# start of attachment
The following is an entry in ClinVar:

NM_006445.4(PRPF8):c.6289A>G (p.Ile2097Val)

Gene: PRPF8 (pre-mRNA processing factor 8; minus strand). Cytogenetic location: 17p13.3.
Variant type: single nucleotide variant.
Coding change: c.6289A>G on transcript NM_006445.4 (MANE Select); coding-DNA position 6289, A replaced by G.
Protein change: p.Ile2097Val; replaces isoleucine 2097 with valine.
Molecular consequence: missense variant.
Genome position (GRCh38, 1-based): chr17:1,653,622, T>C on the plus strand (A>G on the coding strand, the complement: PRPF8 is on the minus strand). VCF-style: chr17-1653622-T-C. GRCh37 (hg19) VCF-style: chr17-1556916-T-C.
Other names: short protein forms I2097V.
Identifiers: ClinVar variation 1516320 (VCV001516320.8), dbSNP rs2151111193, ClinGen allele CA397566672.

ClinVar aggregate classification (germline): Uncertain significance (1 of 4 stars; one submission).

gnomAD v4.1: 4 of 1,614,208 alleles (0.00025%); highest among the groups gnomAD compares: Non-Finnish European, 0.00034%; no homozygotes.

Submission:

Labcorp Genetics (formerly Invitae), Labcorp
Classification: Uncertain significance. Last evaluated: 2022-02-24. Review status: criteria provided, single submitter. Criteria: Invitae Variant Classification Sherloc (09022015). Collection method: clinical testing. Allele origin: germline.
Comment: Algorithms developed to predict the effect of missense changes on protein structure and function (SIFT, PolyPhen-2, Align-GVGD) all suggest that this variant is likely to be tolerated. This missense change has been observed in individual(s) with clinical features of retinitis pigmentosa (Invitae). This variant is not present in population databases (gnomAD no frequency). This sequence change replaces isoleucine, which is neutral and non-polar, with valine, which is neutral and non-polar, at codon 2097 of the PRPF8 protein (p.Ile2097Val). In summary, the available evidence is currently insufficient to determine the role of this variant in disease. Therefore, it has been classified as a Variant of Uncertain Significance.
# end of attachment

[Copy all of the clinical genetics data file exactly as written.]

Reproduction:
The following is an entry in ClinVar:

NM_006445.4(PRPF8):c.6289A>G (p.Ile2097Val)

Gene: PRPF8 (pre-mRNA processing factor 8; minus strand). Cytogenetic location: 17p13.3.
Variant type: single nucleotide variant.
Coding change: c.6289A>G on transcript NM_006445.4 (MANE Select); coding-DNA position 6289, A replaced by G.
Protein change: p.Ile2097Val; replaces isoleucine 2097 with valine.
Molecular consequence: missense variant.
Genome position (GRCh38, 1-based): chr17:1,653,622, T>C on the plus strand (A>G on the coding strand, the complement: PRPF8 is on the minus strand). VCF-style: chr17-1653622-T-C. GRCh37 (hg19) VCF-style: chr17-1556916-T-C.
Other names: short protein forms I2097V.
Identifiers: ClinVar variation 1516320 (VCV001516320.8), dbSNP rs2151111193, ClinGen allele CA397566672.

ClinVar aggregate classification (germline): Uncertain significance (1 of 4 stars; one submission).

gnomAD v4.1: 4 of 1,614,208 alleles (0.00025%); highest among the groups gnomAD compares: Non-Finnish European, 0.00034%; no homozygotes.

Submission:

Labcorp Genetics (formerly Invitae), Labcorp
Classification: Uncertain significance. Last evaluated: 2022-02-24. Review status: criteria provided, single submitter. Criteria: Invitae Variant Classification Sherloc (09022015). Collection method: clinical testing. Allele origin: germline.
Comment: Algorithms developed to predict the effect of missense changes on protein structure and function (SIFT, PolyPhen-2, Align-GVGD) all suggest that this variant is likely to be tolerated. This missense change has been observed in individual(s) with clinical features of retinitis pigmentosa (Invitae). This variant is not present in population databases (gnomAD no frequency). This sequence change replaces isoleucine, which is neutral and non-polar, with valine, which is neutral and non-polar, at codon 2097 of the PRPF8 protein (p.Ile2097Val). In summary, the available evidence is currently insufficient to determine the role of this variant in disease. Therefore, it has been classified as a Variant of Uncertain Significance.